Hemp Grower's Seed Nabbed at U.S. Border

  Hemp Grower's Seed Nabbed at U.S. Border

Posted by FoM on October 26, 1999 at 12:42:54 PT
By Roberta Rampton, Winnipeg bureau 
Source: Western Producer 

Jean Laprise targets the bulk of his hemp product sales to customers in the United States. His company, Kenex Ltd., has always shipped its goods without incident. 
So when the U.S. Drug Enforcement Agency (DEA) seized a truckload of hemp seed on Aug. 9, Laprise was shocked. He didn't comment publicly about the seizure for six weeks, in hopes of resolving it quickly and privately. But last week, there was no resolution in sight for the southern Ontario company. The saga started when U.S. customs officers at the Windsor-Detroit border crossing seized hemp seed destined for a birdseed plant in Baltimore, Maryland. The seed could not germinate if replanted because it was sterilized. THC content Kenex included documents with the shipment showing it was sterilized. The company also included laboratory analysis reports showing the seed's tetrahydrocannabinol (THC) content as 14 parts per million. Laprise said the DEA is calling the shipment a "controlled substance" because of its THC content. But Laprise said the DEA's zero-tolerance policy for drugs conflicts with U.S. law. "Whether you're in the U.S. or Canada, sterilized hemp seed has no THC limitations on it," he said. "We knew what the law said before we crossed the border." Repeated calls over three weeks by The Western Producer to the DEA's media relations office were not returned. The DEA also demanded Laprise recall 17 other shipments of oil, seed, meal, granola bars and horse bedding. Laprise said that's impossible, since most of the products have already been used by customers. However, U.S. officials have since told Laprise they would not prevent horse bedding or fibre from moving across the border. He has shipped both without incident for more than a month. Laprise speculated the DEA is using his company as a "test case" for its zero-tolerance policy. However, he has not yet received any explanation in writing from the agency. Laprise received his first correspondence from U.S. customs officials on Oct. 21. The letter said the customs department would release the seed if Kenex: • Provides an affidavit stating the seed will not be used for human consumption. • Pays seizure and storage costs, which Laprise estimates could run from $5,000 (U.S.) to $10,000. • Agrees that neither Kenex nor its customers will sue the U.S. government for seizing the seed. Laprise said he finds the conditions unacceptable. And even if he agreed to them, he would have no guarantee that future shipments would not be seized. "So we're nowhere." Laprise also said the seed was seized before it technically entered the U.S. His truck driver had pulled into the toll house yard, and had not yet gone to the company's customs broker to have the load cleared for entry. Kenex's lawyers have prepared a lawsuit under the North American Free Trade Agreement, and a complaint to file in the federal district. But Laprise said they have not yet filed the lawsuit or complaint in hopes the matter will be resolved. The Canadian embassy in Washington has sent letters to customs and DEA officials calling for the immediate release of the seized seed and cancellation of the recall. Pubdate: October 28, 1999Related Articles & Web Sites:Kenex LTD. Latest Casualty of U.S. War On Drugs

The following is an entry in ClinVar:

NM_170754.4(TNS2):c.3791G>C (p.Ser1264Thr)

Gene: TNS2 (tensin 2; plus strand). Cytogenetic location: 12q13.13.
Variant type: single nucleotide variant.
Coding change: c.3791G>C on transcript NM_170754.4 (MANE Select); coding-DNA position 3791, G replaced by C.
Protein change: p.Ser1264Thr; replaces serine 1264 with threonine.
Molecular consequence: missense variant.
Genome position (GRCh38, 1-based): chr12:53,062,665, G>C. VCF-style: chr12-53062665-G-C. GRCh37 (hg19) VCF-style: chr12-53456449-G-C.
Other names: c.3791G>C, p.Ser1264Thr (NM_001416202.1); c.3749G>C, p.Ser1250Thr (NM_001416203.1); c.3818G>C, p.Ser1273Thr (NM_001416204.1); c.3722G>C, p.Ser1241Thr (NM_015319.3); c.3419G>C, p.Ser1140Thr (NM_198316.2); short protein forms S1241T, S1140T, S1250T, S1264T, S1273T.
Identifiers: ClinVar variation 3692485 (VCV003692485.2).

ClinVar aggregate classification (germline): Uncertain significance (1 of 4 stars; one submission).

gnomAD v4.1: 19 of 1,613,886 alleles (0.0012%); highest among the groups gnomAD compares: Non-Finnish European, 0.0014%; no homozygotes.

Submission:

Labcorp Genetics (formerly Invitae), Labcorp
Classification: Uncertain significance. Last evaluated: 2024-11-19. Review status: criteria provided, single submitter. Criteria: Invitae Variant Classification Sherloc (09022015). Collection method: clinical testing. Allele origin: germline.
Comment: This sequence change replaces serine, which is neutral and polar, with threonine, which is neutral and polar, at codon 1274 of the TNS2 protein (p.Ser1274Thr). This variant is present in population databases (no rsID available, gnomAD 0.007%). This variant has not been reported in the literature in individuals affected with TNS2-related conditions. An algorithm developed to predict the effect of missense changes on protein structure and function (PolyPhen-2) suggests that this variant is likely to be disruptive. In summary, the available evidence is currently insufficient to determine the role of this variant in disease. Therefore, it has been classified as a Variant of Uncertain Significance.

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Comment #2 posted by kaptinemo on October 26, 1999 at 18:57:50 PT

The gloves have come off... as well as the mask

If anyone has any doubts as to the continuing collusion between the major petrochemical companies and the federal government, here is something to dispel those doubts. The hemp industry was becoming too threatening to the Powers-That-Be, and they have decided to attempt corporate infanticide (just as they did 62 years ago through the ruse of cannabis prohibition) before the general public hears too much about it. Consider this as well: developments over the past twenty years in diesel engine design have increased fuel efficiency so that the idea of getting fifty or more miles to the gallon is not a dream, anymore.Rudolf Diesel originally planned his engines to run on hempseed oil.Now, who, pray tell, might not want a cleaner burning, renewable, politically neutral source of fuel? (I say 'politically neutral' because the preponderance of national policy decisions have revolved around oil. Just look at the Gulf War; does anyone here honestly believe we fought a war to liberate the Kuwaiti people from the cruel oppression of Saddam? Or, did we just fight him to maintain the oil flow? No one has to die to maintain a field of hemp; can the same be said of oil?)Like I said, the masks are coming off. The PTB are now showing their hands, in no uncertain terms. 
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Comment #1 posted by desert tripper on October 26, 1999 at 17:49:48 PT:

DEA=Despicable, Extremest Advil-Poppers!!

Doesn't the DEA have anything better to do? Not only do they harass and imprison honest, peaceful citizens for growing an innocuous herb, they go after natural substances which only remotely relate to the herb they have hypocritically decided is evil! If the seeds are sterile and contain no THC, what business do they have confiscating them? If a private party did this, they would go to jail for grand theft and/or extortion!If this doesn't uncover the drug war and Drug Bizarro Barry McHypocrite for the SHAM they really are, nothing will!
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